Latest Issue - September 2019


Editor's Note - September 2019 Editor's Note

In South Africa September marks spring and new beginnings. It should be a time to be hopeful, but global sentiment is less than accommodating.

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The 3 Ps of business rescue – predict, prepare and preserve Company Law

Part 1

Business rescue has become commonplace in South Africa and, if used timeously and correctly,can be a robust and creative procedure for rescuing financially distressed companies.

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How to break up with your business rescue practitioner Company Law

As with any new relationship, your relationship with your business rescue practitioner will likely have commenced with a sigh of relief and hope for the future (of your company). However, as time goes on, the lustre may have worn off and you may have begun to realise that the relationship, which was once mutually beneficial,is now toxic. While you may feel that all is lost and that your Company is forced to ride out the storm until it is rescued (with a bit of luck), there is hope.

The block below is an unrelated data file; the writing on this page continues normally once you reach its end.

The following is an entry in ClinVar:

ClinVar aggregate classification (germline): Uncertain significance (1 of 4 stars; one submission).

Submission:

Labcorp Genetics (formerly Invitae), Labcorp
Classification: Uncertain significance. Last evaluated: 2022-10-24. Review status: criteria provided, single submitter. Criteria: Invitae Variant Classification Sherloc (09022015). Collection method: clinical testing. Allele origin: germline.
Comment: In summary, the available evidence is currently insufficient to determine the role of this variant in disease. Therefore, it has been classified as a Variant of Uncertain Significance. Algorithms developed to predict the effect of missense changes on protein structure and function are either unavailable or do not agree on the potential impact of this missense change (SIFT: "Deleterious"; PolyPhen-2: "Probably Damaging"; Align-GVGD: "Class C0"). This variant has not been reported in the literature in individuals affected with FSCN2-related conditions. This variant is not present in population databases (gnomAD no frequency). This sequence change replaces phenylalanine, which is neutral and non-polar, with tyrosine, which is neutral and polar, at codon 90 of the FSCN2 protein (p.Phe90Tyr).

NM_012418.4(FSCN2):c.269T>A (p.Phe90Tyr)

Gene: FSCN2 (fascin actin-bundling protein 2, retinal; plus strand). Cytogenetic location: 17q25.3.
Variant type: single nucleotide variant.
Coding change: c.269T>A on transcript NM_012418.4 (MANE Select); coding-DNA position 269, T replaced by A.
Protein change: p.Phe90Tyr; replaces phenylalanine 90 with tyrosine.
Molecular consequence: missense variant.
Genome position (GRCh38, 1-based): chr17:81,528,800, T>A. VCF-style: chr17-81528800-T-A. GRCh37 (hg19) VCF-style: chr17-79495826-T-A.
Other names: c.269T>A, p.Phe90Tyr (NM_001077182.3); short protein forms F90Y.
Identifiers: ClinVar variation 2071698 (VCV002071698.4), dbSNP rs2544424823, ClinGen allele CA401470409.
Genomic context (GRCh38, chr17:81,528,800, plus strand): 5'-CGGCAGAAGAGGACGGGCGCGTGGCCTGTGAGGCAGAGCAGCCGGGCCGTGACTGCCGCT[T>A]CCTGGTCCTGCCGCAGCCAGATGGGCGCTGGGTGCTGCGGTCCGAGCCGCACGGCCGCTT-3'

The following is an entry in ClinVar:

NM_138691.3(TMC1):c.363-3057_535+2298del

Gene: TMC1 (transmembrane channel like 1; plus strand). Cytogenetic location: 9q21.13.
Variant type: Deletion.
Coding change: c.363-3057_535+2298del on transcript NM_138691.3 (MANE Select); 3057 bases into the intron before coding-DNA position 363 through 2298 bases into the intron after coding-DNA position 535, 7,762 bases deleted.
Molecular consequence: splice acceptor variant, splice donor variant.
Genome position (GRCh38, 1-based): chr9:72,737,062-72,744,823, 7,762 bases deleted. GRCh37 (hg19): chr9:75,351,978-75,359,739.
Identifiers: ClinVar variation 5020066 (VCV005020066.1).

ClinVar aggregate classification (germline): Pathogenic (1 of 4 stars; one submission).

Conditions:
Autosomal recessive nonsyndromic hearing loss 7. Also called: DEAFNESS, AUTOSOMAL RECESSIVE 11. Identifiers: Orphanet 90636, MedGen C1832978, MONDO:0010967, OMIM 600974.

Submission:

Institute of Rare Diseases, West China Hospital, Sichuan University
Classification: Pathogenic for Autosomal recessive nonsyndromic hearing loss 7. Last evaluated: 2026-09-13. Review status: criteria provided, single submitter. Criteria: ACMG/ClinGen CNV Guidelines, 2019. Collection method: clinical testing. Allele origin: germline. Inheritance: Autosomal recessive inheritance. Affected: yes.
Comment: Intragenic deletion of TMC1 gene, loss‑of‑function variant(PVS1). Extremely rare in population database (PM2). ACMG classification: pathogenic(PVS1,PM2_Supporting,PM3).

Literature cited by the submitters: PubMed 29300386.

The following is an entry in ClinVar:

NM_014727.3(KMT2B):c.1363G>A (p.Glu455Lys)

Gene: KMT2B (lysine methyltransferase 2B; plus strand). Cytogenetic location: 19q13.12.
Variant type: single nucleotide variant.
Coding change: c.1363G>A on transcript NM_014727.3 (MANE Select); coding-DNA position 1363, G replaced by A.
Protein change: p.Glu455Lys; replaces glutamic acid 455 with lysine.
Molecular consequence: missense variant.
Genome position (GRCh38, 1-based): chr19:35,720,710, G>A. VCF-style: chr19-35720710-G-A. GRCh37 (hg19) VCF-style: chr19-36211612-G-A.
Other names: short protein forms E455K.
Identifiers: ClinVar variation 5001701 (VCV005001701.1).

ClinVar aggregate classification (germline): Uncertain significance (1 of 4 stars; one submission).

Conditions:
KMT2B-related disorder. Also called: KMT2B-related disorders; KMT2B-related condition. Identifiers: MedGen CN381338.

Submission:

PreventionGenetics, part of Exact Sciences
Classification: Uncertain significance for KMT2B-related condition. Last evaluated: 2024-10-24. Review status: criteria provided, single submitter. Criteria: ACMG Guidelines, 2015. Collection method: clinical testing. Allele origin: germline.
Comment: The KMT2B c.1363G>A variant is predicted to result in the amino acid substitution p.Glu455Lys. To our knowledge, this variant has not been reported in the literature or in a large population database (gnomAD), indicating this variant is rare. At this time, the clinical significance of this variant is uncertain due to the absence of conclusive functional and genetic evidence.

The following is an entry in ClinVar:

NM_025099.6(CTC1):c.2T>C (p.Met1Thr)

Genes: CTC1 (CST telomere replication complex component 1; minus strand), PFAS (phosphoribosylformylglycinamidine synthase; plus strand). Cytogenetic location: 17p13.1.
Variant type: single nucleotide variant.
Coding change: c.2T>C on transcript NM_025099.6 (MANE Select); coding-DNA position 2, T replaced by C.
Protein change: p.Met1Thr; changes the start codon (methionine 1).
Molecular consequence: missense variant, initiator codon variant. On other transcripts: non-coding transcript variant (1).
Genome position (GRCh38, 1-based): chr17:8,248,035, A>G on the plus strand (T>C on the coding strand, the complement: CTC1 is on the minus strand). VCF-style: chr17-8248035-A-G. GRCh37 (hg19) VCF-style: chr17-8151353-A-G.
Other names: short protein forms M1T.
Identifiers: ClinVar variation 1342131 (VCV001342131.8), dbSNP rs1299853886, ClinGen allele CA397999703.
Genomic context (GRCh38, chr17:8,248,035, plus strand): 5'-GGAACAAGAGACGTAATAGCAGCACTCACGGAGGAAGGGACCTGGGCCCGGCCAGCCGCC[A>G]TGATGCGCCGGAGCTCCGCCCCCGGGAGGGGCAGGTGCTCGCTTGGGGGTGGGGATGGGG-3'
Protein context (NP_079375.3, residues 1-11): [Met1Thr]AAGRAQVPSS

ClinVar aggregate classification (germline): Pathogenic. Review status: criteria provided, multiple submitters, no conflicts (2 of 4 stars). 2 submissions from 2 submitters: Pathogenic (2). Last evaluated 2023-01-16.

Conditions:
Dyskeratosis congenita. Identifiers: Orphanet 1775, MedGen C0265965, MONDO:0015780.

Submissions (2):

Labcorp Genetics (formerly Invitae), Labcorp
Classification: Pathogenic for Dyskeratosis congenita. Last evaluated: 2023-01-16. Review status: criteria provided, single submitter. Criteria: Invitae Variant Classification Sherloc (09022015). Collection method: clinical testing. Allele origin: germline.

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Where to draw the line? – dual roles and shareholder activism Company Law

Shareholder activism, a concept rigorously employed and popular in the UK and the US, is increasing in the South African corporate governance space. This may pose challenges for directors who are also shareholders and who, in furtherance of their activist campaigns, go against the board and company strategy.

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When is your Licence Agreement a Franchise Agreement? Consumer Law

When the Consumer Protection Act, 2008 (the CPA) came into effect during 2011, it changed the franchise landscape significantly. Prior to its promulgation, franchise agreements (and the inevitable disputes that followed) were governed solely within the framework of the franchise agreement.

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Problematic aspects of copyright protection for television show formats Intellectual Property

Part 2